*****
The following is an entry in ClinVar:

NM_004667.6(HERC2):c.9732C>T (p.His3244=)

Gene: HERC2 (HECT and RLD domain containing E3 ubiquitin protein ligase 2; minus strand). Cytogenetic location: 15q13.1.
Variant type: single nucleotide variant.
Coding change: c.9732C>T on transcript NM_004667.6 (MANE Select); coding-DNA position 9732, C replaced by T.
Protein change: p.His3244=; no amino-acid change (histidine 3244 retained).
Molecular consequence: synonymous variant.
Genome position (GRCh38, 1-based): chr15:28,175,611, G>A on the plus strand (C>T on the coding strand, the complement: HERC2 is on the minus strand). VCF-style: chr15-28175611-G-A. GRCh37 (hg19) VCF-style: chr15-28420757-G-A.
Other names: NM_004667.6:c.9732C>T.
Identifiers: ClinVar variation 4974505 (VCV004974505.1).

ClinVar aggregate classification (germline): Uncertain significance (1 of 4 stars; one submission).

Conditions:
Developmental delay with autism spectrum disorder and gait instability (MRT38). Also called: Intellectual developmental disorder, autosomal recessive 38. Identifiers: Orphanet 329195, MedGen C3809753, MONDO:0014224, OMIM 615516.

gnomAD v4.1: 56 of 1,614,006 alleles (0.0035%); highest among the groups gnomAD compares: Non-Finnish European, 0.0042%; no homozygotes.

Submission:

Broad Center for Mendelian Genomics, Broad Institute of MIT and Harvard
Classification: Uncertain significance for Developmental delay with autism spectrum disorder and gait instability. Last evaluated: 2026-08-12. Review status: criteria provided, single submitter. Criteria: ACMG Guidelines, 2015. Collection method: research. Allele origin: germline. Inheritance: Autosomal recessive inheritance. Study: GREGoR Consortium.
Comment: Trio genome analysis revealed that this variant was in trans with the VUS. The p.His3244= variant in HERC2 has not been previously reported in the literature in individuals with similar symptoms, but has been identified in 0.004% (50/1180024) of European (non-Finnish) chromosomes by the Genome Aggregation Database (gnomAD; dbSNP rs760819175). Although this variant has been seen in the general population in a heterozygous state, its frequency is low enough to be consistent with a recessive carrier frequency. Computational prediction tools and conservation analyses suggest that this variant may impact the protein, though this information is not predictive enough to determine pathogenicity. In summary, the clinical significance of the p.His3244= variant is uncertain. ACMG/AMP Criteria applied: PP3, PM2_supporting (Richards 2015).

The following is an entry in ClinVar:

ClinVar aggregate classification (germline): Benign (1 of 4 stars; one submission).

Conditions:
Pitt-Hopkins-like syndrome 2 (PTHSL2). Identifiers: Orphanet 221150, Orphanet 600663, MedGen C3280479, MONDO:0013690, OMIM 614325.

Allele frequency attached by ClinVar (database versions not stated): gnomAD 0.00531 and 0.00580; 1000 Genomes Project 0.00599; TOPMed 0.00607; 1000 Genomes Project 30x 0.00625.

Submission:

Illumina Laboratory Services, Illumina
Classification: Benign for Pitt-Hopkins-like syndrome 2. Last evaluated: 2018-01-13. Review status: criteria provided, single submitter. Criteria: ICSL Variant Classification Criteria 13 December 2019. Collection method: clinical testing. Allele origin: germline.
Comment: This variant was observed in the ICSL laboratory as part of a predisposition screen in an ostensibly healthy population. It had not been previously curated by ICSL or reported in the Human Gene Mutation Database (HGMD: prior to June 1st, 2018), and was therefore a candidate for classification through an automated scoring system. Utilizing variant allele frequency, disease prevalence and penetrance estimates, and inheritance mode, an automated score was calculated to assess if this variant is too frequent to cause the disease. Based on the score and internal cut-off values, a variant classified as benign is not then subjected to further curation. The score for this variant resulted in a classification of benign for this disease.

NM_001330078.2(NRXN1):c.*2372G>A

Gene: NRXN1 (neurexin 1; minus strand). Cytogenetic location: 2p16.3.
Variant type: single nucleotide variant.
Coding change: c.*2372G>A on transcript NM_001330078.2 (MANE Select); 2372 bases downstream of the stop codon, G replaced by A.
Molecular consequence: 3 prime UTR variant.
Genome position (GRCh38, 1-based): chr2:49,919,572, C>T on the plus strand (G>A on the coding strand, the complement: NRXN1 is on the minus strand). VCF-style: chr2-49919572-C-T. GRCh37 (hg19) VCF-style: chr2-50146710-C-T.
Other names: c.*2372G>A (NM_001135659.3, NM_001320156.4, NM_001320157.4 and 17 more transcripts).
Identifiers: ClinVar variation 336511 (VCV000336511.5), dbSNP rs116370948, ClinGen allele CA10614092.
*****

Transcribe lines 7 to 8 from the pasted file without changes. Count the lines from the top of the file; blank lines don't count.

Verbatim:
Molecular consequence: synonymous variant.
Genome position (GRCh38, 1-based): chr15:28,175,611, G>A on the plus strand (C>T on the coding strand, the complement: HERC2 is on the minus strand). VCF-style: chr15-28175611-G-A. GRCh37 (hg19) VCF-style: chr15-28420757-G-A.